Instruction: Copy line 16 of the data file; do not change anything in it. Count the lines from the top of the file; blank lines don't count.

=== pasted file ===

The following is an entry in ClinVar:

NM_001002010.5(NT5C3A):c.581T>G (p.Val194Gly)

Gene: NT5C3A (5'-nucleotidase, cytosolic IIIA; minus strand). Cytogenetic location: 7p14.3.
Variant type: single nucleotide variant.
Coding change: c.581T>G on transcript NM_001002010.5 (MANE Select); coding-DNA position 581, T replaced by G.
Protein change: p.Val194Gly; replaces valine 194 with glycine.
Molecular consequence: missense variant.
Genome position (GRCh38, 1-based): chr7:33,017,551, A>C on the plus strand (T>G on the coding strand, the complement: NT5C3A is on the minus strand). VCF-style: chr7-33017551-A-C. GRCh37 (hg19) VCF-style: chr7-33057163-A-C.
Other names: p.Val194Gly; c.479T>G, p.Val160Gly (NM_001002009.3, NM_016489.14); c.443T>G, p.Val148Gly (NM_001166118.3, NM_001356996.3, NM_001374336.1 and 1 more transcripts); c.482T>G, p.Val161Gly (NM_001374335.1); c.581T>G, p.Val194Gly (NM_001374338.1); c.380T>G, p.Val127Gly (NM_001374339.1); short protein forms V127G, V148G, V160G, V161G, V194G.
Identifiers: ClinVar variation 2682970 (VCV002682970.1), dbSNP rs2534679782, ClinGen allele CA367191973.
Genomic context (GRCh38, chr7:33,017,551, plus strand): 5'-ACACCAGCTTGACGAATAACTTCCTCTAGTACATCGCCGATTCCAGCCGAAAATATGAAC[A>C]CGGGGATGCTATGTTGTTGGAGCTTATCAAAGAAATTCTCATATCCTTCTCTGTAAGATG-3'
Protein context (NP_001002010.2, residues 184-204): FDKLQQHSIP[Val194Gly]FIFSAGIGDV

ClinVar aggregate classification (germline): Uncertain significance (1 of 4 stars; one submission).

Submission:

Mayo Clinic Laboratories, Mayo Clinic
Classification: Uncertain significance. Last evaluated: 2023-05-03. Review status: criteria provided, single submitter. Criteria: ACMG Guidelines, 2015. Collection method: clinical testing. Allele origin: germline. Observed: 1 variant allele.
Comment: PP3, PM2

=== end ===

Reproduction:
Classification: Uncertain significance. Last evaluated: 2023-05-03. Review status: criteria provided, single submitter. Criteria: ACMG Guidelines, 2015. Collection method: clinical testing. Allele origin: germline. Observed: 1 variant allele.